Description
    FIELD OF THE INVENTION
  • [0001]
    The present invention generally relates to network data processing. More specifically, this invention relates to collaboration among a router and a proxy in a packet-switched network for transparently proxying connections.
  • BACKGROUND
  • [0002]
    The approaches described in this section could be pursued, but are not necessarily approaches that have been previously conceived or pursued. Therefore, unless otherwise indicated herein, the approaches described in this section are not prior art to the claims in this application and are not admitted to be prior art by inclusion in this section.
  • [0003]
    Modern computer networks rely on routers, proxy devices, switches and other infrastructure elements that act as the intermediary devices that connect clients to a destination server. Clients establish connections to the intermediary, which then establishes a connection to the destination server. The intermediary device sends data received from the client to the destination server and forwards data received from the destination server to the client. The intermediary device acts as both a server and a client. It is a server to its client and a client to its destination server.
  • [0004]
    FIG. 1A illustrates a network using proxy 102 as an intermediary between clients 104, 106 and server 108. Proxy 102 can be configured to perform a variety of functions before sending a segment of data to the server 108; such functions include, for example, Network Address Translation, Firewall protection or executing a software application to perform an operation on data carried in the segment.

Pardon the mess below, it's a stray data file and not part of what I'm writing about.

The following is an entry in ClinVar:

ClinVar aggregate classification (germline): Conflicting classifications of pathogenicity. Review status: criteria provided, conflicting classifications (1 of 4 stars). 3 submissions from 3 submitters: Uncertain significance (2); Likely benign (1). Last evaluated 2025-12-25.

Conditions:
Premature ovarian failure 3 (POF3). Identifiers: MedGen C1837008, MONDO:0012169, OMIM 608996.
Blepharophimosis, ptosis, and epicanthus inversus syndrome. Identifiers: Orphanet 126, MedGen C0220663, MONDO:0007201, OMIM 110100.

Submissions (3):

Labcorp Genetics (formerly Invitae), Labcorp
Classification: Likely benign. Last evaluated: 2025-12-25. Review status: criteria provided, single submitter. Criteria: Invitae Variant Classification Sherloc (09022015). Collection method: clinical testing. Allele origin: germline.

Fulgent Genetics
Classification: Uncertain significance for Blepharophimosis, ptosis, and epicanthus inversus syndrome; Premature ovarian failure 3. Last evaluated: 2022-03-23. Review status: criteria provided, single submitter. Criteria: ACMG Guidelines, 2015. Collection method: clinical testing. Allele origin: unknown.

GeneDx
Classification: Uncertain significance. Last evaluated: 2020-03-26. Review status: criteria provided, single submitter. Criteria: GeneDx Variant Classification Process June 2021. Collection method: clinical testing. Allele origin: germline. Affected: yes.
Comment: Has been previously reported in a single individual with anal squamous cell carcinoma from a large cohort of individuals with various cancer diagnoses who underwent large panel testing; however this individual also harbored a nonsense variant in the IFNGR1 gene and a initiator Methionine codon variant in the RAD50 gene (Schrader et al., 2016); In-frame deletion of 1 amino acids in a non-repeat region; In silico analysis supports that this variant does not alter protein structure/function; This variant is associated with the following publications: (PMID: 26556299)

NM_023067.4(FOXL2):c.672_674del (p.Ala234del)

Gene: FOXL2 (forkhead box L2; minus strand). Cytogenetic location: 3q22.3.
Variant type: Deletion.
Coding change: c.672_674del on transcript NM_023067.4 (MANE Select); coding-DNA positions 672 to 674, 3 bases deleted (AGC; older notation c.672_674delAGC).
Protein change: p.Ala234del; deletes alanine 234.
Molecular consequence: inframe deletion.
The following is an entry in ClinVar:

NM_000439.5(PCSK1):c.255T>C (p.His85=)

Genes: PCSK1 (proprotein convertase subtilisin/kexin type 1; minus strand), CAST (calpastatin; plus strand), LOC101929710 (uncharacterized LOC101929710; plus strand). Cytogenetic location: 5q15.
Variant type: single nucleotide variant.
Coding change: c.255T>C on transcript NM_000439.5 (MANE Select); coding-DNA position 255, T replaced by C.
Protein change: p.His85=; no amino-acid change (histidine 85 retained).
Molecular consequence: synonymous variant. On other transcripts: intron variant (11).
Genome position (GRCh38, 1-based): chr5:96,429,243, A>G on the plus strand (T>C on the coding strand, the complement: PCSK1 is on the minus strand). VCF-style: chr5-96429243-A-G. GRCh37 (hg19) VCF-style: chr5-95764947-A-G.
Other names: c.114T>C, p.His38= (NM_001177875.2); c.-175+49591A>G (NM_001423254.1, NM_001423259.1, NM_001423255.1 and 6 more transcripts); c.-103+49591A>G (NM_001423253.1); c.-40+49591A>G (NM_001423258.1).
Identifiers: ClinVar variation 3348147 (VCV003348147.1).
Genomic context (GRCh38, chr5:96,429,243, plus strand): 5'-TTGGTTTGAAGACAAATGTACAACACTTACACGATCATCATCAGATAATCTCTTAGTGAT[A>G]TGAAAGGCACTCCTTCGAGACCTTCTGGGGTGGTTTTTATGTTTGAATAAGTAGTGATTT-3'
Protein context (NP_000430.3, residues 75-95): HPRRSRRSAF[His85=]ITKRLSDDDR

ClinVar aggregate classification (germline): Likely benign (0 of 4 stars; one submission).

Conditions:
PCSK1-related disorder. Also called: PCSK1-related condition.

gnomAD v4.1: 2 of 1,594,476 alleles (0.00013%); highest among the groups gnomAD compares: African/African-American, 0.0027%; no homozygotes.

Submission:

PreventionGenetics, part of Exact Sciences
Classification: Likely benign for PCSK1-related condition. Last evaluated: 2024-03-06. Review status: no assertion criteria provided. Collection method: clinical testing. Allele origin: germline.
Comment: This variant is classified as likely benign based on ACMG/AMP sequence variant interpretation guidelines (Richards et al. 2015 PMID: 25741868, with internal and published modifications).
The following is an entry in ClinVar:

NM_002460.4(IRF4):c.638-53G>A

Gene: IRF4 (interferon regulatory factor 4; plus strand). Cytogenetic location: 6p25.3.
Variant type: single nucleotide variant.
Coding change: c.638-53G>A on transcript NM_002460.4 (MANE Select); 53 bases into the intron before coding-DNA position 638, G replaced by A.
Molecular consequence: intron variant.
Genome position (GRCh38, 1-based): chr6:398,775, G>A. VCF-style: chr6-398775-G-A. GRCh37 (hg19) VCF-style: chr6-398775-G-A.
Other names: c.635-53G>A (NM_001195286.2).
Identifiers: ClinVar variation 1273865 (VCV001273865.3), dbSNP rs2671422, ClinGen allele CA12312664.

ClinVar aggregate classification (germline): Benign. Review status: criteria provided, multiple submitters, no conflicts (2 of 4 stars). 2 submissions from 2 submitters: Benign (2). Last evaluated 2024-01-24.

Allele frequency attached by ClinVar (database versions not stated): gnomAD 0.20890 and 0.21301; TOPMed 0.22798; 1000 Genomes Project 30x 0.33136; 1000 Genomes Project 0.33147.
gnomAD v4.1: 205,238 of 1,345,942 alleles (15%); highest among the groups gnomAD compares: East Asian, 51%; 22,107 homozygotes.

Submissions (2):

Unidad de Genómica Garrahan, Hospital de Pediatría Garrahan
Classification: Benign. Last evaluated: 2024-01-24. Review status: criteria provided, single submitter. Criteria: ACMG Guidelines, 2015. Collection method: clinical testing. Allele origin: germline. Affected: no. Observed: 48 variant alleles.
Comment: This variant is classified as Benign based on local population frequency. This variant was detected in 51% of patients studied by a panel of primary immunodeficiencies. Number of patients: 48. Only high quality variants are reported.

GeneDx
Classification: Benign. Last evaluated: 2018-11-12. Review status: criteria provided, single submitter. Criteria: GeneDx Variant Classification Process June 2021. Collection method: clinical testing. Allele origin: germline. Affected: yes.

• [0005]
    In a typical network implementation, the proxy 102 has one connection to clients 104, 106 and another connection to the server 108. When client 104 sends a request, proxy 102 forwards the request on to the server 108 after the proxy 102 performs its intended function. Similarly, the response from server 108 is sent to proxy 102, and is forwarded back to the client 104. A client 104 may have explicit configuration identifying which proxy it should use. The proxy 102 uses its own network address when connecting to the server.
  • [0006]
    When a proxy has been configured to function as an explicit proxy, meaning that the proxy uses its own network address to connect to at least one connection (the client or the server) the connection must be explicitly configured to connect to the proxy. For example, in FIG. 1A proxy 102, acting as an explicit proxy, requires that every client 104, 106 must be explicitly configured to connect to proxy 102. Typically a configuration setting in client 104, 106 must be manually set to reflect a network address of the proxy 102. Requiring a configuration for every connection is very problematic for large-scale networks.
  • [0007]